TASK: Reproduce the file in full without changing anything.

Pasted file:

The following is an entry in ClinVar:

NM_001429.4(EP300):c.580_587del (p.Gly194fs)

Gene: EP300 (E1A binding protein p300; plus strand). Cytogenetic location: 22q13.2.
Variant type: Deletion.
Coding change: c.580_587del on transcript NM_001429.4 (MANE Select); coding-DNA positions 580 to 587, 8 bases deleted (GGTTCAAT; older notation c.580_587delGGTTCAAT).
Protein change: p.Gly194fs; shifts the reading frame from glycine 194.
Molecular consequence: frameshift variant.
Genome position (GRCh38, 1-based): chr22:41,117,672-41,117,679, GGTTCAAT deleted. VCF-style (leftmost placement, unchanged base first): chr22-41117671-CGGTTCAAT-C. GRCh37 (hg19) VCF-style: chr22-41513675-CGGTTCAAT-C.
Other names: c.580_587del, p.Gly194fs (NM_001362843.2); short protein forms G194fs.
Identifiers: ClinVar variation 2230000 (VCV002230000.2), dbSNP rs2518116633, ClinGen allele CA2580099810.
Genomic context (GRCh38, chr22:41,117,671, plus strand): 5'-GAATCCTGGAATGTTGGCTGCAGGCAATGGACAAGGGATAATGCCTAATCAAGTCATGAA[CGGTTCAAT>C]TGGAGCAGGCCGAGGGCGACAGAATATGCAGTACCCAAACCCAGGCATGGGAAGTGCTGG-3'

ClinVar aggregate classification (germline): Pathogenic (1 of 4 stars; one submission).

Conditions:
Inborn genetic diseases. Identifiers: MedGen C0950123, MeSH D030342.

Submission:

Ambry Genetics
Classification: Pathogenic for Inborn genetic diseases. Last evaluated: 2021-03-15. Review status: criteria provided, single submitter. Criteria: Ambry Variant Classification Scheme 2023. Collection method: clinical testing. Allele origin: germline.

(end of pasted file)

The following is an entry in ClinVar:

NM_001429.4(EP300):c.580_587del (p.Gly194fs)

Gene: EP300 (E1A binding protein p300; plus strand). Cytogenetic location: 22q13.2.
Variant type: Deletion.
Coding change: c.580_587del on transcript NM_001429.4 (MANE Select); coding-DNA positions 580 to 587, 8 bases deleted (GGTTCAAT; older notation c.580_587delGGTTCAAT).
Protein change: p.Gly194fs; shifts the reading frame from glycine 194.
Molecular consequence: frameshift variant.
Genome position (GRCh38, 1-based): chr22:41,117,672-41,117,679, GGTTCAAT deleted. VCF-style (leftmost placement, unchanged base first): chr22-41117671-CGGTTCAAT-C. GRCh37 (hg19) VCF-style: chr22-41513675-CGGTTCAAT-C.
Other names: c.580_587del, p.Gly194fs (NM_001362843.2); short protein forms G194fs.
Identifiers: ClinVar variation 2230000 (VCV002230000.2), dbSNP rs2518116633, ClinGen allele CA2580099810.
Genomic context (GRCh38, chr22:41,117,671, plus strand): 5'-GAATCCTGGAATGTTGGCTGCAGGCAATGGACAAGGGATAATGCCTAATCAAGTCATGAA[CGGTTCAAT>C]TGGAGCAGGCCGAGGGCGACAGAATATGCAGTACCCAAACCCAGGCATGGGAAGTGCTGG-3'

ClinVar aggregate classification (germline): Pathogenic (1 of 4 stars; one submission).

Conditions:
Inborn genetic diseases. Identifiers: MedGen C0950123, MeSH D030342.

Submission:

Ambry Genetics
Classification: Pathogenic for Inborn genetic diseases. Last evaluated: 2021-03-15. Review status: criteria provided, single submitter. Criteria: Ambry Variant Classification Scheme 2023. Collection method: clinical testing. Allele origin: germline.